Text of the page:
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Duke Ellington Orchestra British Tour – November 1973 003

Duke Ellington Orchestra British Tour – November 1973 003

Pages 4 and 5 of a programme for Duke Ellington & his orchestra's tour of Britain, 1973. Page 4 features a large photograph of Duke Ellington speaking into a microphone, with a biography of Ellington continuing on page 5.

Image Details

Catalogue Reference Number NJA/PRO/10
Creator Derek Jewell, David Redfern
Date Made 1973
Item Format Programme
Title or Caption
Event Date November 1973

This text has been generated by computer from the image and may contain typographical and/or grammatical errors.

Musically, too, this facet of his genius is never less than intriguing. Working with Mr. Roscoe Gill, the musical director of these Sacred Concerts, he’s become a very interesting choral composer. At the Abbey, for which he’d written over an hoursworth of new material — several versions of the Lord’s Prayer, “Is God a Three-Letter Word for Love” and so on — there were some choral passages which were almost “straight”, some which in their strange blue harmonies sounded like a score for an Ellington reed section, some which had the kind of call-and-response pattern you find in American gospel music and, transformed, in the blues.
And he certainly knows how to write for Alice Babs, whose thrilling voice, swooping through a very wide compass, is now a highlight of many of his Sacred Concerts. So, as if it will matter to him what I think, I have to say that I gain huge pleasure from such concerts. They have the authentic Ellington touch; they are disarmingly direct and simple — perhaps too much so for some sophisticated tastes, but then that’s true of some other of his lyrics too; and in the context of his huge output down the years, they have an important place.
So, enough of that. I don’t want in these notes to conduct over-academic inquiries into the meaning of his music, but plainly to set down some notion of his achievements. Popular music today has never been richer or more varied. But who can deny that there’s a lot of hype about too? There’s a need, occasionally, to remind ourselves of the scale of achievement of the truly great among this century’s musicians.
So — a few basic facts . . .
Ellington’s orchestra, whose history goes back to the 1920s, is the longest-lived musical organisation of our century. In terms of continuity of musicians and style, it’s probably the longest-lived aggregation of any century.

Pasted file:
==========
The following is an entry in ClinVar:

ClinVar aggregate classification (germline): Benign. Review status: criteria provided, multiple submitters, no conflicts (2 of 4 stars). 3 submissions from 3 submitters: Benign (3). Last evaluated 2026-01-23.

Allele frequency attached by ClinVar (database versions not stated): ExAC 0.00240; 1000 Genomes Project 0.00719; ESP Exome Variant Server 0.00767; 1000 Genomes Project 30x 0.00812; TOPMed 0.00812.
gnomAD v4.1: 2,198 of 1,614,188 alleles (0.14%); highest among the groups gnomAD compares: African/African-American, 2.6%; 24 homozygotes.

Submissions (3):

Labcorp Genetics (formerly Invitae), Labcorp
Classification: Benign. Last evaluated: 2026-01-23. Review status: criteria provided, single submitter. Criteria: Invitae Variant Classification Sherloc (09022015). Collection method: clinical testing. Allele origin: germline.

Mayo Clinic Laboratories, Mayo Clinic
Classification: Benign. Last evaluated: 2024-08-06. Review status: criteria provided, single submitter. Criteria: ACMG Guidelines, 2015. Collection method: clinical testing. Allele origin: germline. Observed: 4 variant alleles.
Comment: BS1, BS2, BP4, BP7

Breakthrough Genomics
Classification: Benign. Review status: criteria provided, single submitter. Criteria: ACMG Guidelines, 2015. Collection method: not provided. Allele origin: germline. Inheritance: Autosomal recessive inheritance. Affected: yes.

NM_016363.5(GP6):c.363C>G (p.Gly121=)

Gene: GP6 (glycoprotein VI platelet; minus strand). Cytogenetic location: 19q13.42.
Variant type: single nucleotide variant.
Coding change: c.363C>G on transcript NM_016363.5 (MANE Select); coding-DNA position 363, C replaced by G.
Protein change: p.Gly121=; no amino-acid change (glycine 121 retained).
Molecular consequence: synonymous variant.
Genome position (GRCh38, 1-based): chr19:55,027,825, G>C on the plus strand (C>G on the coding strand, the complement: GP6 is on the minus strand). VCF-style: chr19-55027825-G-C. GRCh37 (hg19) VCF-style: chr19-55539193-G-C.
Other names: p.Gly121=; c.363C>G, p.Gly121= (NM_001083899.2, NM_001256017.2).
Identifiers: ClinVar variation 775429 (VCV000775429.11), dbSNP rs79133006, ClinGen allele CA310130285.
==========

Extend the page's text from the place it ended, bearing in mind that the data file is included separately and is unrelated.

No man in the world has done more for jazz (or 20th century music of all kinds) than Ellington, both as composer and bandleader.
He himself, as well as the sound his band makes, is unique. A genuine original.
I guess that none of these statements are exactly news. But it’s as important to remember them occasionally as it is also to remind ourselves not to get too bogged down in pretentious chat about Ellington.
In Europe we tend to treat Duke so seriously and so royally (as he truly deserves) that we’ve perhaps lost sight of the whole aura of the man’s background. He plays sacred concerts, yes; he plays seriously to serious people, yes; but he is also of the world, and one facet of his multi-faceted music is about that too.
Example: I saw him playing at Las Vegas in early December last year. There were 3,000 people to see the show in a huge light-spangled room that the hotel in question (Vegas fashion) had the nerve to call a “lounge”.
The audience were much more interested at first in talking about how much they’d lost (who wins?), the state of their marriages, offspring, grandmothers, livers, obesity, suntan, or whatever than in listening to Duke. I sat at a bar where the sound of ice being hurled into glasses for the patrons provided the biggest percussion section I’ve ever heard with the band, and at which the barman’s only comment was: “Jesus, don’t doze guys play loud”; apart, that was, from his whistling “Satin Doll” in agonisingly near unison with Duke’s reed section.
And yet. After 1 5 minutes Duke had got most of that loungeful of hustlers hooked. He charmed them, yet musically made no concessions. He played a large hunk of suite something or other, as well as crowd-pleasing ballads. They shut up, more or less; most listened; and when he packed up till the next show (three a night, at 10p.m., midnight, 2 a.m.) and resumed his attempts to find winning numbers at Keino — a sort of electrified and high-kitty bingo — they gave him applause as warm and long as any I’ve ever heard.
That’s one of the other sides of Duke. He plays cathedrals, concerts, casinos. He’s for fun as well as for fundamental. He picks numbers as well as picking up the French Legion d’Honneur (that happened this year, by the way, if you missed it) and that sight for him in Las Vegas made me appreciate the better his reported reply when told that a group of over-serious fans had questioned his performing for jive dancing in ballrooms. “Yeah,” he said. “If they’d been told it was Balkan folk dance, they’d think it was wonderful.”
Continued on Page 10